Retirement planning today has taken on many new dimensions that never had to be considered by earlier generations. For one, people are living longer. A person who turns 65 today could be expected to live as many as 20 or more years in retirement as compared to a retiree in 1950 who lived, on average, an additional 15 years. Longer life spans have created a number of new issues that need to be taken into consideration when planning for retirement.

 

Cash Flow Analysis

We use our Cash Flow Analysis tools for multiple purposes. Initially, it helps us develop a baseline. We will project your retirement based on the information you provide. This allows us to determine whether you are currently on track or whether you need to make some changes to allow you to pursue your retirement goals. In retirement, we continue to make projections. Although investment returns, inflation, taxation and life’s surprises make it impossible for the tools to guarantee a successful retirement, the tools will give you a realistic view of retirement under multiple scenarios.

 

Income in Retirement

Retirees who have prepared for their retirement usually rely upon three main sources of income: Social Security, individual or employer-sponsored qualified retirement plans, and their own savings or investments. A sound retirement plan will emphasize qualified plans and personal savings as the primary sources with Social Security as a safety net for steady income.

 

Social Security

Social Security was established in the 1930’s as a safety net for people who, after paying into the system from their earnings, could rely upon a steady stream of income for the rest of their lives. The age of retirement, when the income benefit starts was, originally, age 65 which was referred to as the “normal retirement age”. Now, for a person born after 1937, the normal retirement age is being increased gradually until it reaches age 67 for all people born in 1960 and beyond. The amount paid in benefits is based upon the earnings of an individual while working. If a person wanted to continue to work and delay receiving benefits, they could do so build up a larger benefit. Conversely, early retirement benefits are available, at a reduced level, as early as age 62.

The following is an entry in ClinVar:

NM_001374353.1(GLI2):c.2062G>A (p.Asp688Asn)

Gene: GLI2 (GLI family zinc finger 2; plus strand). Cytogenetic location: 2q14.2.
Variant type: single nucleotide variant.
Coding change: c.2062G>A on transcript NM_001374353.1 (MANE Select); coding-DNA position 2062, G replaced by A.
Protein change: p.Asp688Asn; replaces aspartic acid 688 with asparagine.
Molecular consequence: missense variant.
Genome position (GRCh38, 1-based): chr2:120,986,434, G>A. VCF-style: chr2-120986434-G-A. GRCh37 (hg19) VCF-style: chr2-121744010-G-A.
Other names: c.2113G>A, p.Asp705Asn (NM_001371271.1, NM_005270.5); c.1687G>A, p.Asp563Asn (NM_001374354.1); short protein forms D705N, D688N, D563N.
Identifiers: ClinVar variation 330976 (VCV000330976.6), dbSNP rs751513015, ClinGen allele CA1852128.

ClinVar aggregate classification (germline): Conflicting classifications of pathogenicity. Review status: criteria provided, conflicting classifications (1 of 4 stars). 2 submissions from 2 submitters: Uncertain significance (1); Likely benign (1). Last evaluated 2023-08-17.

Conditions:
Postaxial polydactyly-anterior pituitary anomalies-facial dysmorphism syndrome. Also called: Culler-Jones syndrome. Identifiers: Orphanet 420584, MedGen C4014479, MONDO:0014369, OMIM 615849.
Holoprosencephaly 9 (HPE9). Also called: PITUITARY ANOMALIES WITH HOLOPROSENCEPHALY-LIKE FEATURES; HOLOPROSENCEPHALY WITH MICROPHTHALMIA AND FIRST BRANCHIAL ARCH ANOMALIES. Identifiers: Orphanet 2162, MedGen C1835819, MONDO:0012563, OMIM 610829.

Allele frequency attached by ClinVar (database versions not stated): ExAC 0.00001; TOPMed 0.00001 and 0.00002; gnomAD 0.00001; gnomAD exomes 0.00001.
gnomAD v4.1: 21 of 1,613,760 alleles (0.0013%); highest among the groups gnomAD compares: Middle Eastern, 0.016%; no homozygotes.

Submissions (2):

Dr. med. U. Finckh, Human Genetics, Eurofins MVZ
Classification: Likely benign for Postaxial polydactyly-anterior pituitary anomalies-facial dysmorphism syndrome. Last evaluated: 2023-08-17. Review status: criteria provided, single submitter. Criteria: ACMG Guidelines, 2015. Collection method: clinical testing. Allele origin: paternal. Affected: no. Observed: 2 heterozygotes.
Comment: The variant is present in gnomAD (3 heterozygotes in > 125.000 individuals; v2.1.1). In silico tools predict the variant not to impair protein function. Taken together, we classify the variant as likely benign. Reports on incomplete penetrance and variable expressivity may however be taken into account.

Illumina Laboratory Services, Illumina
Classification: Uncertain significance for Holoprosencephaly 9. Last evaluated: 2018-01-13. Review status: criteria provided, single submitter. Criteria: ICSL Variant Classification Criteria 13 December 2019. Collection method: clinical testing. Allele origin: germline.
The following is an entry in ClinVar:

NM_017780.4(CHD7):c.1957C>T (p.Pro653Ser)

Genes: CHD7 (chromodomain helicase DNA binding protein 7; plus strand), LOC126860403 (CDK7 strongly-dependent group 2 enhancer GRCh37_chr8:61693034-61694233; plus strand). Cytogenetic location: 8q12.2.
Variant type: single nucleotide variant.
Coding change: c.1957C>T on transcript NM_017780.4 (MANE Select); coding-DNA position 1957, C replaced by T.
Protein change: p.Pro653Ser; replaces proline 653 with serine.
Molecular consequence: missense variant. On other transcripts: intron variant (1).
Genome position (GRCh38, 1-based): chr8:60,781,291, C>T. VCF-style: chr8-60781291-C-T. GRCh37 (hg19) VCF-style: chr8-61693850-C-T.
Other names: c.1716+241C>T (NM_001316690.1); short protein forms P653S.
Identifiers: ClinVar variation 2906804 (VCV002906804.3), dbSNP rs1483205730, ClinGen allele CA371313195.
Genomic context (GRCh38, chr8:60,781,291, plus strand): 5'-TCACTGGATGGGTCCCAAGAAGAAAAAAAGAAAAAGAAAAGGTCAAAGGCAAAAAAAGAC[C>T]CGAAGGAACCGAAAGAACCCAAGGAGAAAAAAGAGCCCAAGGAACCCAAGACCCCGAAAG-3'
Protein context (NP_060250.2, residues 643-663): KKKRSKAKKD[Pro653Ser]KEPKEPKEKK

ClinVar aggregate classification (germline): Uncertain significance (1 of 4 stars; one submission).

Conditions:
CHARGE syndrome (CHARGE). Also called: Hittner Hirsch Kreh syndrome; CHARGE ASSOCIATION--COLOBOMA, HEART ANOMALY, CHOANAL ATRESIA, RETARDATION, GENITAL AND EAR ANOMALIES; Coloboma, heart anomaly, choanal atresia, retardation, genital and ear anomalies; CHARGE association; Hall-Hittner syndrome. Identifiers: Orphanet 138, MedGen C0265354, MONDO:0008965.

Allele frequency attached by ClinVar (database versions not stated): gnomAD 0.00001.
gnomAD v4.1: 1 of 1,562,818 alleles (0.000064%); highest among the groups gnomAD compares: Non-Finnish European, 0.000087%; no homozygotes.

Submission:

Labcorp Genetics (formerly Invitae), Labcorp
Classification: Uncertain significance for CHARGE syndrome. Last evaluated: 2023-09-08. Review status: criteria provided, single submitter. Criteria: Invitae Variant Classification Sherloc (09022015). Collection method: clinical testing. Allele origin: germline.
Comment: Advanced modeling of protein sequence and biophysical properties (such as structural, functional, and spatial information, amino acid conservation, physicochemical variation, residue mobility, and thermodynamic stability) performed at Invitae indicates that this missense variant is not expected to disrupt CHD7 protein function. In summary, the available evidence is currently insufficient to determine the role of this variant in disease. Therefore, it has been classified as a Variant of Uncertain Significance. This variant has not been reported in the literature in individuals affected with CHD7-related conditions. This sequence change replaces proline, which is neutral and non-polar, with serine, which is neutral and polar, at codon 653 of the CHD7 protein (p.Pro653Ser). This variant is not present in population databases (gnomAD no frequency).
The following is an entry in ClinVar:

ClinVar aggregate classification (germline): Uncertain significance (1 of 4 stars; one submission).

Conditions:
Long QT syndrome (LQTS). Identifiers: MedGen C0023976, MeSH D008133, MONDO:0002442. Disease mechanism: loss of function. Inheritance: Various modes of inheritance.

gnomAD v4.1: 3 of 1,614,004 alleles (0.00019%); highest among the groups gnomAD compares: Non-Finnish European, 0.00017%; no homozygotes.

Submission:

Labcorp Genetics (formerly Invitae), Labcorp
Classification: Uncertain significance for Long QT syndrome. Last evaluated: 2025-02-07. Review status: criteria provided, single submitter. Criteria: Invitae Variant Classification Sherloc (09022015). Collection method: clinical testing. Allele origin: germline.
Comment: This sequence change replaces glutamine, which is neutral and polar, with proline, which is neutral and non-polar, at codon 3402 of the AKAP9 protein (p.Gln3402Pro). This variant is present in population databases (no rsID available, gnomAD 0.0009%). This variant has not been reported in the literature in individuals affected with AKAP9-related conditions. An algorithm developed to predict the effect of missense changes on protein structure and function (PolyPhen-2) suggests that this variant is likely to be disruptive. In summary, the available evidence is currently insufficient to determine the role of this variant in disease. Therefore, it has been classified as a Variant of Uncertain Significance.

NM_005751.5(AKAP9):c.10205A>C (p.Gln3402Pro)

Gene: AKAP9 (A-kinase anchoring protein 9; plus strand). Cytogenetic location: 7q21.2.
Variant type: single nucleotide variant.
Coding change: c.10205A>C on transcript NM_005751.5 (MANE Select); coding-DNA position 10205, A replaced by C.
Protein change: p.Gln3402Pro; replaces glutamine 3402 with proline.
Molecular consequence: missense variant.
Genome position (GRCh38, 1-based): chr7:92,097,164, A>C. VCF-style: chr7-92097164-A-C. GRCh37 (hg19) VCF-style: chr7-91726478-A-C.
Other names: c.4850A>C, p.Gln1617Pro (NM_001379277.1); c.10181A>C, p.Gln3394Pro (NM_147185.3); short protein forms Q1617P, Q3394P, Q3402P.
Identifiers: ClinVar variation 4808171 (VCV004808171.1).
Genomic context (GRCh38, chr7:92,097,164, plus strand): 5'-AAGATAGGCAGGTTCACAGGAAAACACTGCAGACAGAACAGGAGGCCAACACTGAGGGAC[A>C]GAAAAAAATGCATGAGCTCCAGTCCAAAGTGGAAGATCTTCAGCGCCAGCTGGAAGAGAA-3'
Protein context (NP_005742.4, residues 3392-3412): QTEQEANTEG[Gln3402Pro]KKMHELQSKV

Employer-Sponsored Qualified Plans

Many employer-sponsored plans today are established as “defined contribution” plans whereby an employer and/or the employee contributes a percentage of earnings into an account that will accumulate until retirement. As a qualified plan, employer contributions are deducted by the employer and the employee contributions are deductible from the employee’s current income. The amount of income received at retirement is based on the total amount of contributions, the returns earned, and the employee’s retirement time horizon. As in all qualified plans, withdrawals made prior to age 59 ½ may be subject to a penalty of 10% on top of ordinary taxes that are due.

A few employers still provide “defined benefit” plans whereby the employer contributes to the plan. At retirement time, a specific monthly benefit will be paid to the employee. The employee may elect to take a reduced benefit to ensure continued payments to a beneficiary. In many cases the employee may elect to take the pension benefit in the form of a lump sum. Our Cash Flow Analysis tools will allow us to compare the different election options.

Depending on the size and type of the organization, employers may offer a 401(k) Plan, a Simplified Employee Pension Plan or, in the case of a non-profit organization, a 403(b) plan.

 

Traditional and Roth IRAs

Individual Retirement Accounts (IRA) are tax qualified retirement plans that were established as way for individuals to save for retirement with the benefit of tax favored treatment. The traditional IRA allows for contributions to be made on a tax deductible basis and to accumulate without current taxation of earnings inside the account. Distributions from a traditional IRA are taxable. A Roth IRA is different in that the contributions are not tax deductible, however, the earnings growth is not taxable. To qualify for tax-free and penalty-free withdrawals of earnings, a Roth IRA must be in place for at least five tax years, and the distribution must take place after age 59 ½ or due to death, disability, or a first-time home purchase (up to a $10,000 lifetime maximum). Depending on state law, Roth IRA distributions may be subject to state taxes..

Distributions from traditional IRAs and employer-sponsored retirement plans are taxed as ordinary income and, if taken prior to reaching 59 ½ , may be subject to an additional 10% federal tax penalty.

This material was created for educational and informational purposes only and is not intended as  tax  or investment advice. We suggest that you discuss your specific situation with a qualified tax or investment professional.